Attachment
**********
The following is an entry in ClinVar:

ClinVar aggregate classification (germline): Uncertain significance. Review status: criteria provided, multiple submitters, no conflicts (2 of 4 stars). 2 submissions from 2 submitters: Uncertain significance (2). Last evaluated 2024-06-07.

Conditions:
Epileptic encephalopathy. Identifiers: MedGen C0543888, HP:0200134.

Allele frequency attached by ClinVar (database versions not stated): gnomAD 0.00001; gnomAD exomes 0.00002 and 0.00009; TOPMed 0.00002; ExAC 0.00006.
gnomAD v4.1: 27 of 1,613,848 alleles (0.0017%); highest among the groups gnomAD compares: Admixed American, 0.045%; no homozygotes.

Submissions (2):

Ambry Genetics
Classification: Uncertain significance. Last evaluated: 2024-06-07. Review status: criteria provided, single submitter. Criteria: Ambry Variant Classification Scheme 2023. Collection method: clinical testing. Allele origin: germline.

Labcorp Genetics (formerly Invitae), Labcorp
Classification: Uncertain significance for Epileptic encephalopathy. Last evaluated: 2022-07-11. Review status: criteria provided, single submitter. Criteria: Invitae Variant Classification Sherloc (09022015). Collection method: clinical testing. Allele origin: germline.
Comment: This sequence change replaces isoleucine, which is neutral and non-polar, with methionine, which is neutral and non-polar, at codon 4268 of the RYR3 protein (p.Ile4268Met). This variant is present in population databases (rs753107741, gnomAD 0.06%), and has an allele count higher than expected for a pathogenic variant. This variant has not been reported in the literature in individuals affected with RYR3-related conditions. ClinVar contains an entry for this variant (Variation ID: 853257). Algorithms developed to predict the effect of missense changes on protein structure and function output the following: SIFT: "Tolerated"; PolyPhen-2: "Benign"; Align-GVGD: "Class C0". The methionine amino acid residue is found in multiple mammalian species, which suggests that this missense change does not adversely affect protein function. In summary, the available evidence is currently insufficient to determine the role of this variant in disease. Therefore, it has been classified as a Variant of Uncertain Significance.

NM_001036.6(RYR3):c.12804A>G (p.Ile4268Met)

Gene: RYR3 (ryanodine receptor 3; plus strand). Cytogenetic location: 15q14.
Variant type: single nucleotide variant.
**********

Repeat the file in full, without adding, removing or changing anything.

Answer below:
The following is an entry in ClinVar:

ClinVar aggregate classification (germline): Uncertain significance. Review status: criteria provided, multiple submitters, no conflicts (2 of 4 stars). 2 submissions from 2 submitters: Uncertain significance (2). Last evaluated 2024-06-07.

Conditions:
Epileptic encephalopathy. Identifiers: MedGen C0543888, HP:0200134.

Allele frequency attached by ClinVar (database versions not stated): gnomAD 0.00001; gnomAD exomes 0.00002 and 0.00009; TOPMed 0.00002; ExAC 0.00006.
gnomAD v4.1: 27 of 1,613,848 alleles (0.0017%); highest among the groups gnomAD compares: Admixed American, 0.045%; no homozygotes.

Submissions (2):

Ambry Genetics
Classification: Uncertain significance. Last evaluated: 2024-06-07. Review status: criteria provided, single submitter. Criteria: Ambry Variant Classification Scheme 2023. Collection method: clinical testing. Allele origin: germline.

Labcorp Genetics (formerly Invitae), Labcorp
Classification: Uncertain significance for Epileptic encephalopathy. Last evaluated: 2022-07-11. Review status: criteria provided, single submitter. Criteria: Invitae Variant Classification Sherloc (09022015). Collection method: clinical testing. Allele origin: germline.
Comment: This sequence change replaces isoleucine, which is neutral and non-polar, with methionine, which is neutral and non-polar, at codon 4268 of the RYR3 protein (p.Ile4268Met). This variant is present in population databases (rs753107741, gnomAD 0.06%), and has an allele count higher than expected for a pathogenic variant. This variant has not been reported in the literature in individuals affected with RYR3-related conditions. ClinVar contains an entry for this variant (Variation ID: 853257). Algorithms developed to predict the effect of missense changes on protein structure and function output the following: SIFT: "Tolerated"; PolyPhen-2: "Benign"; Align-GVGD: "Class C0". The methionine amino acid residue is found in multiple mammalian species, which suggests that this missense change does not adversely affect protein function. In summary, the available evidence is currently insufficient to determine the role of this variant in disease. Therefore, it has been classified as a Variant of Uncertain Significance.

NM_001036.6(RYR3):c.12804A>G (p.Ile4268Met)

Gene: RYR3 (ryanodine receptor 3; plus strand). Cytogenetic location: 15q14.
Variant type: single nucleotide variant.